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Saturday 29 September 2007

Sonny Thompson - Cat On The Keys

Side One:
1. Cat On The Keys pt 1
2. Cat On The Keys pt 2
3. Sugar Cane
4. Clang Clang Clang
5. Mellow Blues pt 1
6. Mellow Blues pt 2
7. Single Shot
8. Cotton Ball pt 2

Side Two:
1. Let's Move
2. Real Real Fine pt 2
3. Gum Shoe
4. Blues Mambo
5. Long Gone pt 2
6. Frog Legs
7. Down In The Dumps
8. Behind The Sun pt 2

Back in the first half of the 1950s the King label of Cincinnati boasted a formidable roster of rhythm and blues bands – Tiny Bradshaw, Todd Rhodes, Bull Moose Jackson, Lucky Millinder, Earl Bostic, Bill Doggett, and the “King of the Two Parter,” Sonny Thompson.

Sonny Thompson’s most successful period as a platter seller was with Miracle Records of Chicago for whom he recorded between 1947 and 1949, a period which saw him have two monster instrumental hits – “Long Gone, Parts 1 and 2” and “Late Freight.” Although he was born in Memphis in 1916, Sonny was raised in Chicago after his family relocated. He studied at the Chicago Conservatory of Music, but it was the night club ivory tinkling of Earl Hines and Art Tatum which had the biggest influence on his musical career. In the early 1940s Sonny followed in the footsteps of the masters, playing solo piano or heading up a trio on the club circuit around the Windy City.

His recording debut was for the small Detroit based Sultan label where he recorded two solo boogie woogie sides, “Southside Boogie” and Sonny’s Boogie.” In 1946 the Miracle record label was launched by Lee Egalnick in Chicago. Sonny was soon recording for the new diskery along with Gladys Palmer, The Dick Davis Orchestra, Memphis Slim, Eddie Chamblee, and The Sharps and Flats. The full story of Miracle Records and the early career of Sonny Thompson can be read on this page of the Red Saunders Research Foundation website which is a superb source of info on the Chicago R&B scene.

“Long Gone, Parts 1 and 2” was recorded towards the end of 1947 during the period when record companies were piling up recordings in anticipation of the AFM recording ban which would come into force on January 1st 1948. On Part 1 Sonny was accompanied by the Sharps and Flats, a jive trio featuring guitar, bass and drums. This side of the disc was a showcase for Sonny’s piano playing and the guitar of Arvin Garrett. Part 2 was recorded a few days later with Eddie Chamblee’s tenor sax being added to the same personnel as Part 1. Although “Long Gone” was Miracle’s biggest selling disc, a court case brought by a publishing company claiming copyright infringement may have been one of the causes of the demise of the record company in the spring of 1950. By the time Miracle was wound up, Sonny Thompson had already moved over to King Records for whom he started recording in January 1950.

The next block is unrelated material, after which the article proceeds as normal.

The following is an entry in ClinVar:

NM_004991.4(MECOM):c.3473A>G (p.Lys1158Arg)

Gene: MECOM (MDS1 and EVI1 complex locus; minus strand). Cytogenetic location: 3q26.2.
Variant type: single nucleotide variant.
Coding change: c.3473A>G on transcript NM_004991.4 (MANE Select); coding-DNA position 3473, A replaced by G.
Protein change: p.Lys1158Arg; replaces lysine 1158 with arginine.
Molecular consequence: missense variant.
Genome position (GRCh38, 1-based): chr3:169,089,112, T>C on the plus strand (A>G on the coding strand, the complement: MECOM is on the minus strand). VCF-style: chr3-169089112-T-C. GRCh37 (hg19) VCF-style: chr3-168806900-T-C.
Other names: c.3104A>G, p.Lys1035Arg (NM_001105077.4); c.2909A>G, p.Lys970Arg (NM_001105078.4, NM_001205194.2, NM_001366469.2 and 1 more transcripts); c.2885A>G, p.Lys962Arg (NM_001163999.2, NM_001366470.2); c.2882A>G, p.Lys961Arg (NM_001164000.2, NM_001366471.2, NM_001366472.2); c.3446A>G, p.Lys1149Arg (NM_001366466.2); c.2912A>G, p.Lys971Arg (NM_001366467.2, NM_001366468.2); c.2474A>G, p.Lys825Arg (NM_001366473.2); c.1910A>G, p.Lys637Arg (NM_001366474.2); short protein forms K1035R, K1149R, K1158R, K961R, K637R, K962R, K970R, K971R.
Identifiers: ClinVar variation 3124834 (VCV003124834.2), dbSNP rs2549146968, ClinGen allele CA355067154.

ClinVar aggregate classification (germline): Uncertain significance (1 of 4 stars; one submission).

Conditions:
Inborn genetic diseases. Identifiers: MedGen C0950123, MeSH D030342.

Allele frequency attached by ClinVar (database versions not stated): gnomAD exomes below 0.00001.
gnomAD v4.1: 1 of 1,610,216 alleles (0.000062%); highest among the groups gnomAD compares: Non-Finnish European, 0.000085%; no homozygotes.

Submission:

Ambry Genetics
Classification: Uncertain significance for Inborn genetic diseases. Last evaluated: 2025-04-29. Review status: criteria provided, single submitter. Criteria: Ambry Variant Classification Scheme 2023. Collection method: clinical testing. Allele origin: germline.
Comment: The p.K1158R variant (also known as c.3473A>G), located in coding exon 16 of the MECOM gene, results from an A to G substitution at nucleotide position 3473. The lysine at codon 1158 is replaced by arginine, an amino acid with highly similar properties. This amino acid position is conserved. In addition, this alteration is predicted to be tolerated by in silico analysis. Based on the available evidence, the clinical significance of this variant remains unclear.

This collection, which was released on Swingtime in 1988, brings together a heap of instrumentals recorded by Sonny for King between 1950 and 1956, with “Long Gone, Part 2” being the only track from his Miracle days. In fact King purchased most of the masters belonging to the defunct Miracle in October 1950.

“Mellow Blues, Parts 1 and 2” was the only instrumental chart hit for Sonny on King, the disc reaching number 8 in the R&B chart in 1952. Sonny’s only other hits with King were both vocal efforts featuring Lula Reed: “I’ll Drown In My Tears” reached number 5 in July 1952 and “Let’s Call It A Day” reached number 8 a month later. And yes, “I’ll Drown In My Tears” is the same song which was later recorded by Ray Charles as “I’ll Drown In My Own Tears.”

Despite the lack of chart success, the tracks on this LP are all excellent instrumentals which show the versatility of Sonny’s tight little group. Most of the sax work is by David Brooks and the electric guitar parts are by Chauncey “Lord” Westbrook, Bill Johnson and perhaps most notably, Clarence Kenner. It’s all fine jazzy stuff with dance floor fillers like “Cat On The Keys” (irresistible!), juke box toe tappers like “Let’s Move” and “Real Real Fine” and slinky late night smoochers like “Mellow Blues” and “Cotton Ball.” The 1956 track “Gum Shoe” has a searing tenor sax solo by King Curtis. This side was cut at what was effectively Sonny’s last session for King as the artist named on the disc label.